We sailed on the good old Oriana, a P and O ship, from Southampton to Madeira, Tenerife, Gran Canaria, Lanzarote and Lisbon, then back to Southampton again. We left on 9/03/18 and returned 21/03/18. We covered 3402 nautical miles in 12 days.
The Oriana is adult only with a calm atmosphere. It has a low promenade deck, ideal for birdwatching. A scope comes in very handy to pick up those distant birds amongst the waves.
We’ve done this sort of route before, but later in the year, when there are far more birds at sea. Even so there was still plenty to see even in March. It was an enjoyable cruise which came to an end far too soon.
Southampton to Madeira
We were still in the English Channel the first morning when the most numerous species seen was Northern Gannet with a few Fulmar,Guillemot, Kittiwake and one Manx Shearwater.
The captain was forced to take a more westerly course on the second day to avoid a storm heading towards Portugal. This took us into Fulmar territory and several were seen during the day. Four Kittiwake were spotted, a couple of unidentified terns and the first Cory's Shearwater of the voyage.
Day 3 at sea was never going to be worth spending much time birdwatching as we were too far from land. Only one Fulmar was seen.
Our detour meant we would arrive late in Madeira, at 10 a.m. so this would result in an ideal sail-in for birdwatching. As the sun rose we passed Porto Santo and the North East coast of Madeira lay ahead. There were three Great Skua causing havoc and lots of Yellow-legged Gull and Cory’s Shearwater.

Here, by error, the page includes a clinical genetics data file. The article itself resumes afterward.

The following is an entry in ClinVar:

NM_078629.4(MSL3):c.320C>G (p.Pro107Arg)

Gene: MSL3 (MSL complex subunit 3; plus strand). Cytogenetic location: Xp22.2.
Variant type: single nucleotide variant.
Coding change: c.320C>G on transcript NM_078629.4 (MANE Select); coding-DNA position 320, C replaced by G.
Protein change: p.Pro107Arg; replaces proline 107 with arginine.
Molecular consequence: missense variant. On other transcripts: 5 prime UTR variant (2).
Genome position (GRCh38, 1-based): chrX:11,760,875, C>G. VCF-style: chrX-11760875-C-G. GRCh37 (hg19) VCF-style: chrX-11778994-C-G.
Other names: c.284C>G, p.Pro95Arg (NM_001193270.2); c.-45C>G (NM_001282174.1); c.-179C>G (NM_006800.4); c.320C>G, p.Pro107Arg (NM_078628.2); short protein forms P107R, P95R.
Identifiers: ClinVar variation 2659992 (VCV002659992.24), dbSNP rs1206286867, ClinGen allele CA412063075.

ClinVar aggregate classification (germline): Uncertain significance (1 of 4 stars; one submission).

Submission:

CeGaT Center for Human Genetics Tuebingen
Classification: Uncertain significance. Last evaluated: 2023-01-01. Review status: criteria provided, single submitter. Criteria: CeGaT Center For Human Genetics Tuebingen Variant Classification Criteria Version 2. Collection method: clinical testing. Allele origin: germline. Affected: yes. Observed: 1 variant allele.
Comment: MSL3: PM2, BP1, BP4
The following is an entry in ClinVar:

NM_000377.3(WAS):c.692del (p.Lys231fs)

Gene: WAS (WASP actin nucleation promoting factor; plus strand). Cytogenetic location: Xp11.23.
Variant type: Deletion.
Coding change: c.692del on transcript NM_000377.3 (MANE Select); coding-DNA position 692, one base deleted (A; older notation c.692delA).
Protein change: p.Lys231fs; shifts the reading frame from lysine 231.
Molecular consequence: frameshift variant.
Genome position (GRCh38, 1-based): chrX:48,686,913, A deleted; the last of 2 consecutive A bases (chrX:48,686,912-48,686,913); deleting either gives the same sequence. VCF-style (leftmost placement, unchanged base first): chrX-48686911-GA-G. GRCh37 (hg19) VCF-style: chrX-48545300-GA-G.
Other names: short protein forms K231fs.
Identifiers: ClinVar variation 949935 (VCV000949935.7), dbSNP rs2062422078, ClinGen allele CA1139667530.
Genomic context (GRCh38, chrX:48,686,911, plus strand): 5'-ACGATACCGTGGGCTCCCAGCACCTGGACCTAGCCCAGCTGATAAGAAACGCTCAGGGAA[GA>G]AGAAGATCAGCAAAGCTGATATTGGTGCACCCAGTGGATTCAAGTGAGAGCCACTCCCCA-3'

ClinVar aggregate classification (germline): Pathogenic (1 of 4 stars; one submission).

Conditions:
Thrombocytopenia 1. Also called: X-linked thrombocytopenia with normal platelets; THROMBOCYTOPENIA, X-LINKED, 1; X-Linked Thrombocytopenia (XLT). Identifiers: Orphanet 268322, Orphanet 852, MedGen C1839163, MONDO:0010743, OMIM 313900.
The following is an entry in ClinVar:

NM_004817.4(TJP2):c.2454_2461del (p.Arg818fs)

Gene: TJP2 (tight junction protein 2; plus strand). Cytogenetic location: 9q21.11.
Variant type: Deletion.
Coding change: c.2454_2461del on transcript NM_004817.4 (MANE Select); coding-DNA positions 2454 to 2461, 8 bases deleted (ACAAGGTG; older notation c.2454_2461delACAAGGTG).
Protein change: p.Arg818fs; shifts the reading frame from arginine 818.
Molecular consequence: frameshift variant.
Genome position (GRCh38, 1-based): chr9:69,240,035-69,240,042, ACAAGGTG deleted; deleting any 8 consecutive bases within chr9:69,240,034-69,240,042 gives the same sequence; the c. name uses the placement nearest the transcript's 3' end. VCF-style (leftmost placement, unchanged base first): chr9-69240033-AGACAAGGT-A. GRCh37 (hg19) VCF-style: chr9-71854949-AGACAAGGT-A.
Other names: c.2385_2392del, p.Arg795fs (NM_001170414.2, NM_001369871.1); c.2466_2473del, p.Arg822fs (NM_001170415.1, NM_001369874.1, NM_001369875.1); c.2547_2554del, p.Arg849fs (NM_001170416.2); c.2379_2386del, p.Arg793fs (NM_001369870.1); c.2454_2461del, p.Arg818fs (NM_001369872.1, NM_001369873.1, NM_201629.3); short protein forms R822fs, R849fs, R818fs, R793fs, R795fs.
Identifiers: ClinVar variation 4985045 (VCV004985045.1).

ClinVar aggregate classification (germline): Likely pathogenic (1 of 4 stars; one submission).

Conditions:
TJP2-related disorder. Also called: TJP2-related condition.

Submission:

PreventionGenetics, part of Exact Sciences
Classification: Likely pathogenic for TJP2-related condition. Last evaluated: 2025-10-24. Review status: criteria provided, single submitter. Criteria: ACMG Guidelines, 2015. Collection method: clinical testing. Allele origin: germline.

Walking around Funchal I was impressed by the number of Canary which were in full throttle. There were a few Blackbird,Blackcap, Collared Dove and two Common Kestrel.
In the harbour there were several Yellow-legged Gull, two Med Gull, a Ruddy Turnstone, 2 Grey Wagtail and a Little Egret.
Looking out to sea from the Promenade deck, whilst in harbour, I noticed gangs of Yellow-legged Gull flying out and seeing them joining in a feeding frenzy. Quite often dolphins appeared wherever they were gathered. Up to thirty dolphins were seen. A fellow passenger has been on an expensive Dolphin watching trip and had seen only four! I was also picking up Cory Shearwater and one Great Skua with my scope.
We sailed out at 4.30 pm and there was an impressive number of Cory’s Shearwater and a few Yellow-legged Gull. After around 20 minutes, twelve Manx Shearwater came close to port side then disappeared across the bow of the ship. Two more were seen a few minutes later.
During the morning sail-in a good number of Cory’s Shearwater were seen, several Yellow-legged Gull and one Northern Gannet.
A Little Egret was in the Santa Cruz harbour and a few Common Tern.
Walking along the promenade I heard some Chiffchaff and saw a few Canary. There were also Blackbird, a Collared Dove and a Common Kestrel.
We took the bus to La Teresitas a man-made beach in the National Park just north of the city. There I saw or heard Blackcap, Canary, Chiffchaff and Collared Dove.
As we sailed into Las Palmas a few Yellow-legged Gull were seen and there were some Common Tern in the harbour. Chiffchaff, Blackbird, Collared Dove and Spanish Sparrow were recorded in the city. A Plain Swift was seen flying overhead.
We took a walk to Paya Confital to the north west of the city. It is in a protected area and the authorities are doing their best to preserve the natural habitat. They have roped off or fenced parts of it. Five Berthelot's Pipit were seen, two Common Kestrel, four Whimbrel, and several Yellow-legged Gull. I also saw some Spanish Sparrow and a few Rock Sparrow.